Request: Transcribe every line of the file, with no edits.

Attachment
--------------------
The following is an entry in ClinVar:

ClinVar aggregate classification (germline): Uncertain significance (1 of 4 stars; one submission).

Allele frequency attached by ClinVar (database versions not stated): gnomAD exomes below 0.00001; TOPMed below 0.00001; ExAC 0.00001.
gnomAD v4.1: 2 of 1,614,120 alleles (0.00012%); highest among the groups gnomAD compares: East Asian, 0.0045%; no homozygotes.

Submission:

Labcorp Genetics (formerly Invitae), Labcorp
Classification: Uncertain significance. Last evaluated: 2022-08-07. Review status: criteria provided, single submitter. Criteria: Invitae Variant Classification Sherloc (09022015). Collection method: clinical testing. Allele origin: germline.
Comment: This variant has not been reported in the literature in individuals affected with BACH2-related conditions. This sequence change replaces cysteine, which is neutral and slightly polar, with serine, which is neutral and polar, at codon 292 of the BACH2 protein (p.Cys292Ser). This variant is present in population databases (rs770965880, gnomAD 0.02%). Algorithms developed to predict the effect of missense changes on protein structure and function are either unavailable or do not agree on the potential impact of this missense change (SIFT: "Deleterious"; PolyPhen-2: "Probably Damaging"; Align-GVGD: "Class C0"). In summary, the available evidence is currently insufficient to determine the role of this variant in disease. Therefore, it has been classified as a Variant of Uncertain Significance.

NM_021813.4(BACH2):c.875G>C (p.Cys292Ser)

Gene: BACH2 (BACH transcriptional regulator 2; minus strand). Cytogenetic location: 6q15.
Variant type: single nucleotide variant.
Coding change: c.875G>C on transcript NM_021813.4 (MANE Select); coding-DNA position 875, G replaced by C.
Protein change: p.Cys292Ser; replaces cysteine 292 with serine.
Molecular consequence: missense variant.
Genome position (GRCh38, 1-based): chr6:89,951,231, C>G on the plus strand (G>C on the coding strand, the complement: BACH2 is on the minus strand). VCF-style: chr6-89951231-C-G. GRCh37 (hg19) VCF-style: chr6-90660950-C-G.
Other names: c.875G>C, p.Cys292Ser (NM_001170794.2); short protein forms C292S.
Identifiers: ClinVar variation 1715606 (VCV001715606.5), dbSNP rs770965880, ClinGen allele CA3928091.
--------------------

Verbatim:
The following is an entry in ClinVar:

ClinVar aggregate classification (germline): Uncertain significance (1 of 4 stars; one submission).

Allele frequency attached by ClinVar (database versions not stated): gnomAD exomes below 0.00001; TOPMed below 0.00001; ExAC 0.00001.
gnomAD v4.1: 2 of 1,614,120 alleles (0.00012%); highest among the groups gnomAD compares: East Asian, 0.0045%; no homozygotes.

Submission:

Labcorp Genetics (formerly Invitae), Labcorp
Classification: Uncertain significance. Last evaluated: 2022-08-07. Review status: criteria provided, single submitter. Criteria: Invitae Variant Classification Sherloc (09022015). Collection method: clinical testing. Allele origin: germline.
Comment: This variant has not been reported in the literature in individuals affected with BACH2-related conditions. This sequence change replaces cysteine, which is neutral and slightly polar, with serine, which is neutral and polar, at codon 292 of the BACH2 protein (p.Cys292Ser). This variant is present in population databases (rs770965880, gnomAD 0.02%). Algorithms developed to predict the effect of missense changes on protein structure and function are either unavailable or do not agree on the potential impact of this missense change (SIFT: "Deleterious"; PolyPhen-2: "Probably Damaging"; Align-GVGD: "Class C0"). In summary, the available evidence is currently insufficient to determine the role of this variant in disease. Therefore, it has been classified as a Variant of Uncertain Significance.

NM_021813.4(BACH2):c.875G>C (p.Cys292Ser)

Gene: BACH2 (BACH transcriptional regulator 2; minus strand). Cytogenetic location: 6q15.
Variant type: single nucleotide variant.
Coding change: c.875G>C on transcript NM_021813.4 (MANE Select); coding-DNA position 875, G replaced by C.
Protein change: p.Cys292Ser; replaces cysteine 292 with serine.
Molecular consequence: missense variant.
Genome position (GRCh38, 1-based): chr6:89,951,231, C>G on the plus strand (G>C on the coding strand, the complement: BACH2 is on the minus strand). VCF-style: chr6-89951231-C-G. GRCh37 (hg19) VCF-style: chr6-90660950-C-G.
Other names: c.875G>C, p.Cys292Ser (NM_001170794.2); short protein forms C292S.
Identifiers: ClinVar variation 1715606 (VCV001715606.5), dbSNP rs770965880, ClinGen allele CA3928091.